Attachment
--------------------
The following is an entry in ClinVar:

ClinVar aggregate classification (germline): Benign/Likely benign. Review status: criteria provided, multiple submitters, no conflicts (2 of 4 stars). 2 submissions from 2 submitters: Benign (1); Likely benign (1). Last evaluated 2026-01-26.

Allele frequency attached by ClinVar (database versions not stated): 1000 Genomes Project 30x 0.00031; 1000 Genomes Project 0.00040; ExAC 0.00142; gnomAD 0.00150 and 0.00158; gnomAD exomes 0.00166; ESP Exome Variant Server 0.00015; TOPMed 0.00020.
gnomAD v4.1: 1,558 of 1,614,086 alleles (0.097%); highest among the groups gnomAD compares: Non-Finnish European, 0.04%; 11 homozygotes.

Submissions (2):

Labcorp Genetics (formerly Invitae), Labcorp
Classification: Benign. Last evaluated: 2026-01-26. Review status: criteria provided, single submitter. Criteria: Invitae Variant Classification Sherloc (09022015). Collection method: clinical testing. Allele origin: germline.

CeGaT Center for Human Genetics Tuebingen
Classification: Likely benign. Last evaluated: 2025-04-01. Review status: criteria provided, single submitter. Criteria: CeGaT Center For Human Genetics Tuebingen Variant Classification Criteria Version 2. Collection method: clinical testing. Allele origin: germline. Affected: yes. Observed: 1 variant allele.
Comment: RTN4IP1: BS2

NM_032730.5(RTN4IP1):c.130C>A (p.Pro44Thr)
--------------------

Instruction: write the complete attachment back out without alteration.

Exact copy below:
The following is an entry in ClinVar:

ClinVar aggregate classification (germline): Benign/Likely benign. Review status: criteria provided, multiple submitters, no conflicts (2 of 4 stars). 2 submissions from 2 submitters: Benign (1); Likely benign (1). Last evaluated 2026-01-26.

Allele frequency attached by ClinVar (database versions not stated): 1000 Genomes Project 30x 0.00031; 1000 Genomes Project 0.00040; ExAC 0.00142; gnomAD 0.00150 and 0.00158; gnomAD exomes 0.00166; ESP Exome Variant Server 0.00015; TOPMed 0.00020.
gnomAD v4.1: 1,558 of 1,614,086 alleles (0.097%); highest among the groups gnomAD compares: Non-Finnish European, 0.04%; 11 homozygotes.

Submissions (2):

Labcorp Genetics (formerly Invitae), Labcorp
Classification: Benign. Last evaluated: 2026-01-26. Review status: criteria provided, single submitter. Criteria: Invitae Variant Classification Sherloc (09022015). Collection method: clinical testing. Allele origin: germline.

CeGaT Center for Human Genetics Tuebingen
Classification: Likely benign. Last evaluated: 2025-04-01. Review status: criteria provided, single submitter. Criteria: CeGaT Center For Human Genetics Tuebingen Variant Classification Criteria Version 2. Collection method: clinical testing. Allele origin: germline. Affected: yes. Observed: 1 variant allele.
Comment: RTN4IP1: BS2

NM_032730.5(RTN4IP1):c.130C>A (p.Pro44Thr)